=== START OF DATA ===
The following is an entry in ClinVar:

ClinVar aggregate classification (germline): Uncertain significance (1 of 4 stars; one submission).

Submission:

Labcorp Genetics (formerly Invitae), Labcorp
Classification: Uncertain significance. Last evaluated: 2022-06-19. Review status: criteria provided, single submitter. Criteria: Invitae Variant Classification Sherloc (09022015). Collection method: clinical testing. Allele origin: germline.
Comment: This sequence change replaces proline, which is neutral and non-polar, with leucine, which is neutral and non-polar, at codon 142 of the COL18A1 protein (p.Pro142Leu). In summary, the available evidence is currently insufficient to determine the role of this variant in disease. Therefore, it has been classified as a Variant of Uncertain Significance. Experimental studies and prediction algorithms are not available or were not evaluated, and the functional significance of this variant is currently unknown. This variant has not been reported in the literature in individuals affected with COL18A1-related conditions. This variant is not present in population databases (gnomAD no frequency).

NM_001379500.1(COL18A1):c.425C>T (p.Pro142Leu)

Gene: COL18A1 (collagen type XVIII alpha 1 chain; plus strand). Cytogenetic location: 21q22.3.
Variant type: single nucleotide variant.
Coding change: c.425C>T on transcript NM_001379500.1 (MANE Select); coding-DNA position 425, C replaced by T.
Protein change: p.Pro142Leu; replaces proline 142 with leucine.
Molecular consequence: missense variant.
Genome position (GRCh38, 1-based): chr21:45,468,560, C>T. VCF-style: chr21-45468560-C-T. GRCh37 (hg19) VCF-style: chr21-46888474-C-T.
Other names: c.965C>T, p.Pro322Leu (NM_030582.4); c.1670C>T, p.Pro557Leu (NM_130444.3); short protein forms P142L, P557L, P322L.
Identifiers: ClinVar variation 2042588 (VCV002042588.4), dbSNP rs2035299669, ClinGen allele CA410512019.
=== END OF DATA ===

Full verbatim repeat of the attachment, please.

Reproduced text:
The following is an entry in ClinVar:

ClinVar aggregate classification (germline): Uncertain significance (1 of 4 stars; one submission).

Submission:

Labcorp Genetics (formerly Invitae), Labcorp
Classification: Uncertain significance. Last evaluated: 2022-06-19. Review status: criteria provided, single submitter. Criteria: Invitae Variant Classification Sherloc (09022015). Collection method: clinical testing. Allele origin: germline.
Comment: This sequence change replaces proline, which is neutral and non-polar, with leucine, which is neutral and non-polar, at codon 142 of the COL18A1 protein (p.Pro142Leu). In summary, the available evidence is currently insufficient to determine the role of this variant in disease. Therefore, it has been classified as a Variant of Uncertain Significance. Experimental studies and prediction algorithms are not available or were not evaluated, and the functional significance of this variant is currently unknown. This variant has not been reported in the literature in individuals affected with COL18A1-related conditions. This variant is not present in population databases (gnomAD no frequency).

NM_001379500.1(COL18A1):c.425C>T (p.Pro142Leu)

Gene: COL18A1 (collagen type XVIII alpha 1 chain; plus strand). Cytogenetic location: 21q22.3.
Variant type: single nucleotide variant.
Coding change: c.425C>T on transcript NM_001379500.1 (MANE Select); coding-DNA position 425, C replaced by T.
Protein change: p.Pro142Leu; replaces proline 142 with leucine.
Molecular consequence: missense variant.
Genome position (GRCh38, 1-based): chr21:45,468,560, C>T. VCF-style: chr21-45468560-C-T. GRCh37 (hg19) VCF-style: chr21-46888474-C-T.
Other names: c.965C>T, p.Pro322Leu (NM_030582.4); c.1670C>T, p.Pro557Leu (NM_130444.3); short protein forms P142L, P557L, P322L.
Identifiers: ClinVar variation 2042588 (VCV002042588.4), dbSNP rs2035299669, ClinGen allele CA410512019.